A member in my household frequely misses Mass without good reason. The person also never goes to confession. Now I believe the Church teaches that skipping Mass is a mortal sin. I also believe the Church still teaches that a person who dies in the state of mortal sin goes to Hell. So, adding 1 plus 1, I am left to deduce that this person will go to Hell. But then I remember that we are told by Jesus NEVER to judge the state of another’s soul, which is solely the province of God Almighty. This is why the Church never has a list of souls in Hell. My question is why we can not simply come out and tell, say, Sally, that she WILL most assuredly be going to hell given that a) unforgiven mortal sin sends one to hell and given that b) Sally has admittedly commited the said mortal sin? It’s seems to be an obvious syllogism with only one possible answer if Jesus did, as we believe, give the Church the power to bind and loose on earth. Why can’t we just flat out say “barring a change of attitude, you are headed for hell”? Can you help me understand this?
You are perfectly justified to admonish, but not to condemn.
“You know, Sally, you seem to miss Mass a lot, and not for any good reason that I can see. If there’s some sort of problem you’re having with the Church, why don’t you come with me to Confession this Saturday? I’m going there anyway, and you could talk to Father about the problem while you’re there.”
Of course, this assumes the someone in your household is a person you have no authority over (for example, a child). If we’re talking about this sort of person, it might be appropriate to exercise your authority:
“You’re going to Confession with me this Saturday. You’re going to Mass the following morning. Please remember that skipping Mass can be a serious sin, and that you’re not to receive the Eucharist unless you’ve been absolved of serious sin.”
– Mark L. Chance.
The missing part in your equation, I think, is the “without good reason.” Since you do not know the other person’s motivations, you do not know for sure whether that person has a good reason or not. So the 1 + 1 = going to Hell isn’t quite so cut and dried.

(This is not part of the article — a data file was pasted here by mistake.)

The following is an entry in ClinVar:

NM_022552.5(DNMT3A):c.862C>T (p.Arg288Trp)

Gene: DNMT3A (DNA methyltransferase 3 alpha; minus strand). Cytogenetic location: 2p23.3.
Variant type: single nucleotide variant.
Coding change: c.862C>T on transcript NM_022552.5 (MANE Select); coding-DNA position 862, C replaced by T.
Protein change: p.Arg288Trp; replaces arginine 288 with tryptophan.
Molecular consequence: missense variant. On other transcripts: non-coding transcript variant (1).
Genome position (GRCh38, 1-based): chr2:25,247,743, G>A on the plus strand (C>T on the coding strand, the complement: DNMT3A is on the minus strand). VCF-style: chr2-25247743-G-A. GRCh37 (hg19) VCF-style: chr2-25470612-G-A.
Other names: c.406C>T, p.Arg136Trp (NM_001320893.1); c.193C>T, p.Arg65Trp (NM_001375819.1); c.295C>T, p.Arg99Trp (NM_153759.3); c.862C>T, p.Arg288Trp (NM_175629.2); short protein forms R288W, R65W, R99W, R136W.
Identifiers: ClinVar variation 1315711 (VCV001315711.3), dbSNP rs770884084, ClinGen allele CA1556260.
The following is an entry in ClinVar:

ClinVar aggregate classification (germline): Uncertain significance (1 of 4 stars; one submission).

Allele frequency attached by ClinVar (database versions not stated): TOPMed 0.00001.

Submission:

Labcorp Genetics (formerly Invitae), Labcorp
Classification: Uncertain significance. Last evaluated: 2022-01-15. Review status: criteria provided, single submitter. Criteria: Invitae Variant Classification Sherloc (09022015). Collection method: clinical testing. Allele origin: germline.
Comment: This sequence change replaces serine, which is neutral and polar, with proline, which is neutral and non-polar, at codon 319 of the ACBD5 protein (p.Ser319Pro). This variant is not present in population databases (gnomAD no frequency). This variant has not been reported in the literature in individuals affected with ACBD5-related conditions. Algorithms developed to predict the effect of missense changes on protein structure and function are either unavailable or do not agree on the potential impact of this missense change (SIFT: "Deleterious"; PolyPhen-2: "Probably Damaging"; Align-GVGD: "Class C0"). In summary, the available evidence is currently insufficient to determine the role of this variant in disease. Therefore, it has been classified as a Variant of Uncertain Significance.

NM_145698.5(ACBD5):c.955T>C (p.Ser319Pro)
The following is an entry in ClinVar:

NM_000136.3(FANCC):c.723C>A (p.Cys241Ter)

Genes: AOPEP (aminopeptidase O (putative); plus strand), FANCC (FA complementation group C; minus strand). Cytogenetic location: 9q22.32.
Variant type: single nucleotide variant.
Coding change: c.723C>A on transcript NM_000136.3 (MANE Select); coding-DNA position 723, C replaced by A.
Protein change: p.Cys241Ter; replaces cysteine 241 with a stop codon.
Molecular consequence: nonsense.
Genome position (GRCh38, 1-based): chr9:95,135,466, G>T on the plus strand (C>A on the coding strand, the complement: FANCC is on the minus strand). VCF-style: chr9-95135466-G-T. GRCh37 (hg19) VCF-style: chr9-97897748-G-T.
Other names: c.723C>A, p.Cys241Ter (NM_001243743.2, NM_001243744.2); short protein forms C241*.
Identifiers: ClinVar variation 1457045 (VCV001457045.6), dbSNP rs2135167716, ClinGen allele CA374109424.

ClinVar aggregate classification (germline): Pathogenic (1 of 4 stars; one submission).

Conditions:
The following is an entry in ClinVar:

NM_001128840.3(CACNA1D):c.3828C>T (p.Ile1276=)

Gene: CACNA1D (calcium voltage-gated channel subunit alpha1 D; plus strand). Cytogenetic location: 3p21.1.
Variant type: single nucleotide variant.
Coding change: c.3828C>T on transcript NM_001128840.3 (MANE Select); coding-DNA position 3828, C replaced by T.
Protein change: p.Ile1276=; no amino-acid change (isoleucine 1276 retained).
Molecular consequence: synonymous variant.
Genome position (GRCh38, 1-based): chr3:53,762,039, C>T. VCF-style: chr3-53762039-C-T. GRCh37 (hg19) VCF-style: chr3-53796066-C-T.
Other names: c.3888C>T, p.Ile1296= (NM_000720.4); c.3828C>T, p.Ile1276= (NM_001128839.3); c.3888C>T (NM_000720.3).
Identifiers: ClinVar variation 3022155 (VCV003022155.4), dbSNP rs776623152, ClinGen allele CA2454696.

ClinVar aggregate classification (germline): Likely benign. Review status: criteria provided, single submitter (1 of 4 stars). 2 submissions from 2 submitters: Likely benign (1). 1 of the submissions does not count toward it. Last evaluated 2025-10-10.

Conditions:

I also don’t know the state of your relationship with the other person. If it is in the right sort of state that the person would actually listen to, it might indeed be proper to point out lovingly that to miss mass without a good reason is a mortal, serious, grave, send-a-person-to-Hell sin. Whether or not the person has committed such as sin is that person’s business. Most of the time, in my experience at least, though, such an approach on my part is unproductive.
As others have already suggested, it isn’t a cut and dried, fer-sure conclusion that Sally will go to Hell for the reasons you mention. She may simply be very ignorant about the Church’s teaching. She may not understand where the Church’s authority comes from, and may think that it’s merely a human institution with rules that don’t carry a lot of weight for her. Now, she is obliged to seek the truth and seek answers to questions she might have, but anyway you can see how her culpability can be affected by these considerations.
I was raised with very poor catechesis. I understood very little about the Church, which was why I left it for quite a while—she may be in a similar situation. I woud gently try to draw her out on her understanding of the Church and give her information, but to be honest it’s tough with family members.
You are also mixing up grave matter and mortal sin. There is a difference between the two. Missing the Sunday obligation is grave matter, not necessarily mortal sin. To be a mortal sin it must be grave matter, the person must do so freely, and finally the person must know fully that it is grave matter.
Also it is important to realize that any statement definitively saying that a person is in Hell puts a limit on God’s mercy.
[quote=Roche42]Also it is important to realize that any statement definitively saying that a person is in Hell puts a limit on God’s mercy.
Unless it’s in the Bible that they’re in hell. I’m not so sure it’s about putting a limit on God’s mercy as not being able to judge intentions.